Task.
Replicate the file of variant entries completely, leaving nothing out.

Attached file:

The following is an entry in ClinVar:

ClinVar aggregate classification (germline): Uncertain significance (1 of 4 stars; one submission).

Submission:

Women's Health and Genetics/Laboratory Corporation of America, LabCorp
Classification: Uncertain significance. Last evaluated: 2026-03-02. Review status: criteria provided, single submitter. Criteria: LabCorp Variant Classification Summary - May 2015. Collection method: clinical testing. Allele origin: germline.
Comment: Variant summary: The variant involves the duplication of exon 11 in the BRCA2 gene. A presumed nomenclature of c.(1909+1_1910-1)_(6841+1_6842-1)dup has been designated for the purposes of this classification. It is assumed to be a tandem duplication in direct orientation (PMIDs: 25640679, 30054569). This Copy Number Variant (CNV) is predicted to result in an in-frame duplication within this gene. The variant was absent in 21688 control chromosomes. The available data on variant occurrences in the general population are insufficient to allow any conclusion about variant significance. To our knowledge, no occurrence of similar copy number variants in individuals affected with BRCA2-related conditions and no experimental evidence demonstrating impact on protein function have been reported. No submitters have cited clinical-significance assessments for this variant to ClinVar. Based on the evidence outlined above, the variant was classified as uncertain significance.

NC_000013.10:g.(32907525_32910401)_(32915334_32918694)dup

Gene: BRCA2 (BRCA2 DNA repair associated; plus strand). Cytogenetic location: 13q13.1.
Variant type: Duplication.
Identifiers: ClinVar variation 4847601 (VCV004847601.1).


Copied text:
The following is an entry in ClinVar:

ClinVar aggregate classification (germline): Uncertain significance (1 of 4 stars; one submission).

Submission:

Women's Health and Genetics/Laboratory Corporation of America, LabCorp
Classification: Uncertain significance. Last evaluated: 2026-03-02. Review status: criteria provided, single submitter. Criteria: LabCorp Variant Classification Summary - May 2015. Collection method: clinical testing. Allele origin: germline.
Comment: Variant summary: The variant involves the duplication of exon 11 in the BRCA2 gene. A presumed nomenclature of c.(1909+1_1910-1)_(6841+1_6842-1)dup has been designated for the purposes of this classification. It is assumed to be a tandem duplication in direct orientation (PMIDs: 25640679, 30054569). This Copy Number Variant (CNV) is predicted to result in an in-frame duplication within this gene. The variant was absent in 21688 control chromosomes. The available data on variant occurrences in the general population are insufficient to allow any conclusion about variant significance. To our knowledge, no occurrence of similar copy number variants in individuals affected with BRCA2-related conditions and no experimental evidence demonstrating impact on protein function have been reported. No submitters have cited clinical-significance assessments for this variant to ClinVar. Based on the evidence outlined above, the variant was classified as uncertain significance.

NC_000013.10:g.(32907525_32910401)_(32915334_32918694)dup

Gene: BRCA2 (BRCA2 DNA repair associated; plus strand). Cytogenetic location: 13q13.1.
Variant type: Duplication.
Identifiers: ClinVar variation 4847601 (VCV004847601.1).